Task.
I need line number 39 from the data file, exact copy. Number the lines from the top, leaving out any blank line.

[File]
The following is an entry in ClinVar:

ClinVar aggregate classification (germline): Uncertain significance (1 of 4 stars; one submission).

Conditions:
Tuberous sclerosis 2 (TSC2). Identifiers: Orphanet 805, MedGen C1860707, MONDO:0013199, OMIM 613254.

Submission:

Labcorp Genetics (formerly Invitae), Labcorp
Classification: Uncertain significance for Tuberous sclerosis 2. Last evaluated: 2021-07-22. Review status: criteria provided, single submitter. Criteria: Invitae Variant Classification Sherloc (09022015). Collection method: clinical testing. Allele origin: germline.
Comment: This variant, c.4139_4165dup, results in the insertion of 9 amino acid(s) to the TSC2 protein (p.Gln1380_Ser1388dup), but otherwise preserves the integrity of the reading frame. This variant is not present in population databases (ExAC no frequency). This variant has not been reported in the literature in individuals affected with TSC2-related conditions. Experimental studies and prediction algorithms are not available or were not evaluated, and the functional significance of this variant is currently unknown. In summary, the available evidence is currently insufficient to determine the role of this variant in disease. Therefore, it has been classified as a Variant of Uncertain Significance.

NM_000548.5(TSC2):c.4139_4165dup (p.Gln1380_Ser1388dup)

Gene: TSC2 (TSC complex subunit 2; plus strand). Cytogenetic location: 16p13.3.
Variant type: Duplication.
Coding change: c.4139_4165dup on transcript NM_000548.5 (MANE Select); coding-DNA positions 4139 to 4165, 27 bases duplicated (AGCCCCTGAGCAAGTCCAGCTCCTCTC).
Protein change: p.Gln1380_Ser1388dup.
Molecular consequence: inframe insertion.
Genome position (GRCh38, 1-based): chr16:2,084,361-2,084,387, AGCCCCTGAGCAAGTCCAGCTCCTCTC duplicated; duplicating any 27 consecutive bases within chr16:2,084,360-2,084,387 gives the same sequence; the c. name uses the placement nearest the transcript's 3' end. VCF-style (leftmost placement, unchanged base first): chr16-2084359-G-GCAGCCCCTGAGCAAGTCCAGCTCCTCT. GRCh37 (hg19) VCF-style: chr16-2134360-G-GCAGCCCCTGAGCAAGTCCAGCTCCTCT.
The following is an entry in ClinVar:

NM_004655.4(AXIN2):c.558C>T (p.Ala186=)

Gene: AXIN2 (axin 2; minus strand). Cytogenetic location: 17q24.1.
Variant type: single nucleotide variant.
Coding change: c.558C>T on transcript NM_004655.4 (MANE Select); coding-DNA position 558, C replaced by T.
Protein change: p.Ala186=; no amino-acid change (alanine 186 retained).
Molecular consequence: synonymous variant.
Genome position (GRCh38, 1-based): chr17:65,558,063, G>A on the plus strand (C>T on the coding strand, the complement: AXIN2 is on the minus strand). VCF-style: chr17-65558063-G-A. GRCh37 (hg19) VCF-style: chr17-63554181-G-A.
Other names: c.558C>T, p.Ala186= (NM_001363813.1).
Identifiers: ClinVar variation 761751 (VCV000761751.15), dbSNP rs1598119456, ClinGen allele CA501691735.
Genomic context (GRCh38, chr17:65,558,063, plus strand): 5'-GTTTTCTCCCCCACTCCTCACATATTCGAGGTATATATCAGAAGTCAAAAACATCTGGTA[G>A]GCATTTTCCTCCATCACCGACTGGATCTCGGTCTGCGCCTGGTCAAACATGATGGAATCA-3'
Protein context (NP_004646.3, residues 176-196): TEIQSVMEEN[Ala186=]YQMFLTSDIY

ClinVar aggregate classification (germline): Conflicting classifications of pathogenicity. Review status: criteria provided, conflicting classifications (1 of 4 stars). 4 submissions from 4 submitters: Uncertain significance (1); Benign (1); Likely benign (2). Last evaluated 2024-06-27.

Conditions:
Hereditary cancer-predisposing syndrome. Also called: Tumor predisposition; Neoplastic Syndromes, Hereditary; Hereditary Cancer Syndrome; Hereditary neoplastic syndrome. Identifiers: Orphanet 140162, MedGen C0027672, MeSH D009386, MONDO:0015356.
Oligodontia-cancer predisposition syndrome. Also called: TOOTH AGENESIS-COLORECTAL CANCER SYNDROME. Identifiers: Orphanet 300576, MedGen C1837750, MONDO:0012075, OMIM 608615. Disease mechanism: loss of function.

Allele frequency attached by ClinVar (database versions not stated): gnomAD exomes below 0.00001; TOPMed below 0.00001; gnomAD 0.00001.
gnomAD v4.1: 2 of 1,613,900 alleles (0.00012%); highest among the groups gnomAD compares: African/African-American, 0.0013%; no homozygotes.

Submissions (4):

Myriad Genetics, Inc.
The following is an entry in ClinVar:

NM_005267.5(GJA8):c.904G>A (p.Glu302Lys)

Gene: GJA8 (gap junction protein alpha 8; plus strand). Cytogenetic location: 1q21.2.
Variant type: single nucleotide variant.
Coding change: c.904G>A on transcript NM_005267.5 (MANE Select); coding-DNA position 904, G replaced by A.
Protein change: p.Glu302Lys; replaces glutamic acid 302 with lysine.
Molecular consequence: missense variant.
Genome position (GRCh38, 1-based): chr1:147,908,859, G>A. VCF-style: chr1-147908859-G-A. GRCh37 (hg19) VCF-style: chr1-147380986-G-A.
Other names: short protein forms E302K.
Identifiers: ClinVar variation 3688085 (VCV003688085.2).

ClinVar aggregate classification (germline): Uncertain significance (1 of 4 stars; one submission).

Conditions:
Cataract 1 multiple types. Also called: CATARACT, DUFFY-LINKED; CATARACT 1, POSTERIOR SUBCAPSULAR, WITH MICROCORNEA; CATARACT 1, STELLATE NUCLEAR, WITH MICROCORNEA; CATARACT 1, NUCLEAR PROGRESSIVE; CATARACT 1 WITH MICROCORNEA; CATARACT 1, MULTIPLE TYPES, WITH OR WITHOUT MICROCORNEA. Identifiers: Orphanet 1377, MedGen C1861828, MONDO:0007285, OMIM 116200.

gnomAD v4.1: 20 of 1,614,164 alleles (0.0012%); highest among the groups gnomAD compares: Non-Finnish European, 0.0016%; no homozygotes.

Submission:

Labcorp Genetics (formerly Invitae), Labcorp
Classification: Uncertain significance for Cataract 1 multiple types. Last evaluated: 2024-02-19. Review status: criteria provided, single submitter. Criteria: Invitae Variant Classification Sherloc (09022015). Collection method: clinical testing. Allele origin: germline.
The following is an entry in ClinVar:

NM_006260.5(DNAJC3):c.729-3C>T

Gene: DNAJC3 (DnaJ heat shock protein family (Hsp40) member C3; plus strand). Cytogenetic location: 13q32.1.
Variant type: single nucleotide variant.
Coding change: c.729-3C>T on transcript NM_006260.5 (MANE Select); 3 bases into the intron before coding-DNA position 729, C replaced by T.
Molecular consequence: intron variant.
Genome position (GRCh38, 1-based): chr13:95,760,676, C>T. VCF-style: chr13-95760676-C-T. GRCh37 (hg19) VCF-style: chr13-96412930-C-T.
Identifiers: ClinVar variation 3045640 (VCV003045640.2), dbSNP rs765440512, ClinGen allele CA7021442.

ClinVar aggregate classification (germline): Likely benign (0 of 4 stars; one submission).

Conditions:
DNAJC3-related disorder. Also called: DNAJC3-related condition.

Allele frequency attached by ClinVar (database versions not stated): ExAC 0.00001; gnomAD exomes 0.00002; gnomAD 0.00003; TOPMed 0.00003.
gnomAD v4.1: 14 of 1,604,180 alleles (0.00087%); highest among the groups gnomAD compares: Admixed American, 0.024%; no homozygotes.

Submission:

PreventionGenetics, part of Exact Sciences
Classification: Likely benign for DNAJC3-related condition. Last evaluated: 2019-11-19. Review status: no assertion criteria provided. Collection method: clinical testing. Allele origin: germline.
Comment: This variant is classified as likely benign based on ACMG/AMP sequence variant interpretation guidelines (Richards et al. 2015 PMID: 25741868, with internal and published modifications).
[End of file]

Variant type: single nucleotide variant.